When the Holocaust, or the persecution of the Jews around World War 2, is mentioned there is one name that immediately comes to mind: Adolf Hitler of course. And sure, he was the chief culprit, but he had many collaborators. One of them was Karl Adolf Eichmann.
Born in 1906 in Cologne, Germany into a middle-class protestant family, as a boy he was teased and nicknamed “the little Jew” by classmates, because of his dark complexion. At age 26 he joined the growing Austrian Nazi Party at the suggestion of a friend.
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A year later he took a job in Heydrich’s SD, the powerful SS security service. He was assigned to the Jewish section, which was at this stage collecting information on all prominent Jews. At this point in time began Eichmann’s almost obsessive interest in the Jews. He studied all aspects of Jewish culture and gradually became the acknowledged Jewish specialist. In 1939, Eichmann was appointed Head of the Gestapo, the secret state police of Germany, and became one of the most powerful men in the Third Reich.
In Poland, Heydrich and Eichmann ordered all Jews to be rounded up and forced into ghettos and labour camps. Methods of execution used at this time involved gathering Jews to a secluded location and then shooting and burying them. SS leader Heinrich Himmler witnessed such killing and nearly fainted. He then ordered more “humane” methods of killing to be found, mostly to spare his SS men the ordeal of such a direct method. The Nazis then turned their attention to gassing. At Auschwitz, the gas chamber, disguised as a shower room, could accommodate 2000 people at a time.
In 1941, Eichmann was told to prepare “a general plan for carrying out the desired Final Solution of the Jewish question”. With boundless enthusiasm for his task and fanatical efficiency, Eichmann travelled throughout the Reich coordinating the Final Solution and victim numbers tallied into the millions as the war dragged on.
Following the surrender of Nazi Germany in May of 1945, Eichmann was arrested and confined to an American Internment Camp, but he managed to escape because his name was not yet well known. In 1950 he fled to Argentina and lived there under an assumed name for ten years until Israeli Mossad agents abducted him in 1960.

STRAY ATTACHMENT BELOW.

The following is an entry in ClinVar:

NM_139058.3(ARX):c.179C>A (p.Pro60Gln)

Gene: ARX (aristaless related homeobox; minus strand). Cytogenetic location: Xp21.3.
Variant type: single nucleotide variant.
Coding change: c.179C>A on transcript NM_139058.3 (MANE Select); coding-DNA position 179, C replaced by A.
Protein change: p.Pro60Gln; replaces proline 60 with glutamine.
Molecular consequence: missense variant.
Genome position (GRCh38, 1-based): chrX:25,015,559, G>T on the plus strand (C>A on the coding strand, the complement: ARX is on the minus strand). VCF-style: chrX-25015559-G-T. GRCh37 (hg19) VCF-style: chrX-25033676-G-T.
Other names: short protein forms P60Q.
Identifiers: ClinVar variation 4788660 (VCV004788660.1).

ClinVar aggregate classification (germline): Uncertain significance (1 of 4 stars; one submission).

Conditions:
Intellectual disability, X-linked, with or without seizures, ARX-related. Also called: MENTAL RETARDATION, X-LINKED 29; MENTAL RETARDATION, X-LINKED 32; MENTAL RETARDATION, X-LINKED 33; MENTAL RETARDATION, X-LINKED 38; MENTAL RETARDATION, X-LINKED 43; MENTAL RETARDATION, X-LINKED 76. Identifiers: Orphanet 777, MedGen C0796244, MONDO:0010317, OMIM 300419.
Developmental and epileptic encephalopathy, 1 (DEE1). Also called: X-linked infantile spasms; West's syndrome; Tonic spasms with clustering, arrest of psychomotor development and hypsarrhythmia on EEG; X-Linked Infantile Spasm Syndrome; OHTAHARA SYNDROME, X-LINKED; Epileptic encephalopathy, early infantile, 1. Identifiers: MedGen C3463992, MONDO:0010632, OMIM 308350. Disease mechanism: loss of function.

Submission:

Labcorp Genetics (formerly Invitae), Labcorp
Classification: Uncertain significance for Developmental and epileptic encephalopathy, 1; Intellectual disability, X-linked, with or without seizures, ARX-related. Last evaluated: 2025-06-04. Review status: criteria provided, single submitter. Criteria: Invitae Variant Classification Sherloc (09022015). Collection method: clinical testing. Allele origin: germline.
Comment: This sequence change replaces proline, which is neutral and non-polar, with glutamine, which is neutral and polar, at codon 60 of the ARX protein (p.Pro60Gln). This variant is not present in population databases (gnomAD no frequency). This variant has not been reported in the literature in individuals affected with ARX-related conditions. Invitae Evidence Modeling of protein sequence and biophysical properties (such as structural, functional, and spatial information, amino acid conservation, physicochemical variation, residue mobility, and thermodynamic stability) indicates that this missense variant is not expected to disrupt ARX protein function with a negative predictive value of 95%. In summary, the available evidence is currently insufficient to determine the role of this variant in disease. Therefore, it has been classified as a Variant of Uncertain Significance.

You may have noticed that the name Eichmann appears in Billy Joel’s song around 1961. That is the time he went on trial in Jerusalem for his crimes. He was found guilty on all counts, sentenced to death and hanged at the Ramleh Prison, May 31, 1962.
During the trial over 100 witnesses testified against him. He took the stand and used the defence that he was just obeying orders. “Why me?” he asked. “Why not the local policemen, thousands of them? They would have been shot if they had refused to round up the Jews. Why not hang them for not wanting to be shot? Why me? Everybody killed the Jews.”
During his trial he described the initial method of killing Jews, shooting and burying them. “The execution ditch had been covered with dirt, but blood was gushing out of the ground like a geyser due to the pressure from the bodily gasses of the deceased.”
You may be at this point be wondering why I chose such a morbid topic to talk about. I would be lying if I said it didn’t interest me a little, but the truth is that I think Eichmann is an extreme example of certain trends of human behaviour that are of relevance to us today.
Eichmann was gradually drawn into the Nazi Movements and the Gestapo, and he disregarded his sense of morality more and more. Eventually, he did not even think about what he was doing. It seemed right to him because everyone around him was doing the same thing and he saw his doings as simply carrying out orders. His story reveals how evil can be justified because it is organized and widely accepted. It taught me that no matter what people tell you to do, and no matter what everyone else is doing, you should do what you know is right for yourself. The Eichmann story is definitely a warning to every member of the human family.
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